31/10/2014 12:58 GMT | Updated 31/10/2014 15:59 GMT

Following A Nuclear Exchange Britain Should 'Recruit Psychopaths To Keep Order'

The British government looked at a proposal to recruit psychopaths to help keep order in the event of a devastating nuclear attack, recently released documents from official archives have revealed.

Reported by the BBC, the files, which date from a secret Home Office exercise held in 1982, investigate Britain’s capacity to function and rebuild following a 16-hour attack in which 300 megatons of nuclear weaponry was detonated over the country.

After millions had been killed, with millions more soon to die from radiation poisoning, Jane Hogg, a scientific officer in the Home Office, suggested employing psychopaths to maintain order as their cold logic and lack of morality would make them ideal in the confusion following a nuclear exchange.

She wrote: “It is generally accepted that around one per cent of the population are psychopaths. These are people who could be expected to show no psychological effects in the communities, which have suffered the severest losses.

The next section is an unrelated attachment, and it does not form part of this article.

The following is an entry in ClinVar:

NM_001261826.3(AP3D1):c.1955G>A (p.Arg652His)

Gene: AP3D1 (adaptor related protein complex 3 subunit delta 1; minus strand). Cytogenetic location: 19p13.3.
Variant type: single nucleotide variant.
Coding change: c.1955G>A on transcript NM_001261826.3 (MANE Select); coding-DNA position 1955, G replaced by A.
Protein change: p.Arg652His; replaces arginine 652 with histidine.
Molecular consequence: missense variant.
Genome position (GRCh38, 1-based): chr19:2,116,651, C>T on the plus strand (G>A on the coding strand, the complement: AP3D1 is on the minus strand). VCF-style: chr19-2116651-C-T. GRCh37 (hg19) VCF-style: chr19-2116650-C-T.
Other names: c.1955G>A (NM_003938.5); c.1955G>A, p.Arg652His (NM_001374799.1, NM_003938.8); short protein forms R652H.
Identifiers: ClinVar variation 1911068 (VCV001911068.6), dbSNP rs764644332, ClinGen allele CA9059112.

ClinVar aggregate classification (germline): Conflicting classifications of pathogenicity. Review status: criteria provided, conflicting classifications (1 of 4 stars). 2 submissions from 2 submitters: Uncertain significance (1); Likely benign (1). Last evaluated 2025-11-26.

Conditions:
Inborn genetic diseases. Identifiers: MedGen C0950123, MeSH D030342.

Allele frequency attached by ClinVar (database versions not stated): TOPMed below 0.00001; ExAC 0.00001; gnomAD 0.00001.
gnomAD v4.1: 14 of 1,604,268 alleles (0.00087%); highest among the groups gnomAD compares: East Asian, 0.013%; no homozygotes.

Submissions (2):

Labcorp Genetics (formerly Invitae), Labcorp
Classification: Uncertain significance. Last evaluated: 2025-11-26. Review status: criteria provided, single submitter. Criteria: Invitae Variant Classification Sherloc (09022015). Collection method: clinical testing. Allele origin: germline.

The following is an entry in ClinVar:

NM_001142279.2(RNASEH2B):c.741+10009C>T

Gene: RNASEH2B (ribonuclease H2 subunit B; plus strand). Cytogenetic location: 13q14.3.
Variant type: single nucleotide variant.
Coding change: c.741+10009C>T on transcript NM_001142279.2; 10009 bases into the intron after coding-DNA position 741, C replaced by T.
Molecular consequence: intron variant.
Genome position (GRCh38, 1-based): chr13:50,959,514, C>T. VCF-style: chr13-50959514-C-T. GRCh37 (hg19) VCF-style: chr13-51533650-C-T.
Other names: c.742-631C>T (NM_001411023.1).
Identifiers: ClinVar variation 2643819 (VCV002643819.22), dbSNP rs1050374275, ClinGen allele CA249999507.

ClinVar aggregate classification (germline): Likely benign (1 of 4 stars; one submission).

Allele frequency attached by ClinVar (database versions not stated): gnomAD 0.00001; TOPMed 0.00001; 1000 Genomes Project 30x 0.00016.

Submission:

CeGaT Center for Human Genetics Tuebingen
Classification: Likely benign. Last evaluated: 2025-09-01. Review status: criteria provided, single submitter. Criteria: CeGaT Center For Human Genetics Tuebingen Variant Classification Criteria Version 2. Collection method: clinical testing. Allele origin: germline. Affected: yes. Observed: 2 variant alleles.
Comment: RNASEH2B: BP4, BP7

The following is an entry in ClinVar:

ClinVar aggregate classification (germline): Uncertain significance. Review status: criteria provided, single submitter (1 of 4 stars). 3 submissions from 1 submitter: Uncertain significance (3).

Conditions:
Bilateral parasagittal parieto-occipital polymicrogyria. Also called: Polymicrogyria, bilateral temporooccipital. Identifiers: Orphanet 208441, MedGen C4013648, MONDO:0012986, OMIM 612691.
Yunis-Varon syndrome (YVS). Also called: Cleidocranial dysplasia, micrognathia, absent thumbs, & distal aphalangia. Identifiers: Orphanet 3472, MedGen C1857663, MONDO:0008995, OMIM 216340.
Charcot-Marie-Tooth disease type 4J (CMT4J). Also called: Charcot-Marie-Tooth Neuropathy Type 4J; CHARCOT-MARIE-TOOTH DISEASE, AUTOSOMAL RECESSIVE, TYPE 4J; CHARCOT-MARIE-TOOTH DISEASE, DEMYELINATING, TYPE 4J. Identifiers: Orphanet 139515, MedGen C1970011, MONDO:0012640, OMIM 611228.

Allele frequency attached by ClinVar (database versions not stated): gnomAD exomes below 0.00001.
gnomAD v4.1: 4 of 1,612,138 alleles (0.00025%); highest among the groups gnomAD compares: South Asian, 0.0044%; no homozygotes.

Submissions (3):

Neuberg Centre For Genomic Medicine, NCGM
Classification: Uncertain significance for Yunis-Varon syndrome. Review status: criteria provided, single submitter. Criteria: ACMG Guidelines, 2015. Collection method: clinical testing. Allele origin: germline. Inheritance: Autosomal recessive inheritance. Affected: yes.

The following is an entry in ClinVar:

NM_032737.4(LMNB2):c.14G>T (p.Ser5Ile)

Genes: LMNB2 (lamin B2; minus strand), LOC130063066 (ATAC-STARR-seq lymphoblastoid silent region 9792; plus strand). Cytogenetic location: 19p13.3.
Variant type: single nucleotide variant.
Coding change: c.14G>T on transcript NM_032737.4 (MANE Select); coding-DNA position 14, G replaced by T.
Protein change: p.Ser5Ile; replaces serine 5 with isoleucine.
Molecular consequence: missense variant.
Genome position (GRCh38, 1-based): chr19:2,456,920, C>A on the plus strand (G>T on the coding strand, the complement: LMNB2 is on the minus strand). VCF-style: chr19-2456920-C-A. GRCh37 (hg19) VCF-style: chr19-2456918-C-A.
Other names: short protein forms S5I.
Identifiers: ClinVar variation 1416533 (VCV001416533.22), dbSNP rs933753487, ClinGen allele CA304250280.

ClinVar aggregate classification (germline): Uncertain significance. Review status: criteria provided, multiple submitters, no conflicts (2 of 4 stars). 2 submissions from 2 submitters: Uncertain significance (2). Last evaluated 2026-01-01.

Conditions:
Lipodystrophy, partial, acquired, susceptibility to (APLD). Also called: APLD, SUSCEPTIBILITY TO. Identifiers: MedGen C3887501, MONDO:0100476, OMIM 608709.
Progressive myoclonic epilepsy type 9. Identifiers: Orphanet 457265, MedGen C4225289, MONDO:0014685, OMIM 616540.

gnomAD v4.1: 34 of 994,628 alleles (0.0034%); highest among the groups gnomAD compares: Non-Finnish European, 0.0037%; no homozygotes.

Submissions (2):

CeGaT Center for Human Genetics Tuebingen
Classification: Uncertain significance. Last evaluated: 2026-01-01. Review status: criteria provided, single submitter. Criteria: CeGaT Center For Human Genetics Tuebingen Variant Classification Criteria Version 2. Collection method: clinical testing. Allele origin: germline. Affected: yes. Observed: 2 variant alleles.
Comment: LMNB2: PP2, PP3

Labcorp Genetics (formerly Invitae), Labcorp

“They are very good in crises, as they have no feelings for others, no moral code, and tend to be very intelligent and logical.

“Pre-strike the only solution for these people is to contain them; post-strike, in the immediate aftermath, the formal authorities may well find it advantageous to recruit these people into their organisations as they could prove an exceptionally valuable resource.”

Hogg’s idea was not adopted by the Home Office, with one official responding, “I am not at all sure you convince me. I would regard them as dangerous whether or not recruited into post-attack organisation."

Named Exercise Regenerate, the investigation looked at six months of life following a nuclear strike, and how survivors would cope in the counties of Derbyshire, Leicestershire, Lincolnshire, Nottinghamshire and South Yorkshire.

Speaking to the BBC, Lord Hennessy, author of The Secret State, described Hogg’s psychopath suggestion as "extraordinary", adding that Cold War documents in which civil servants had to “look into the abyss” always took his breath away.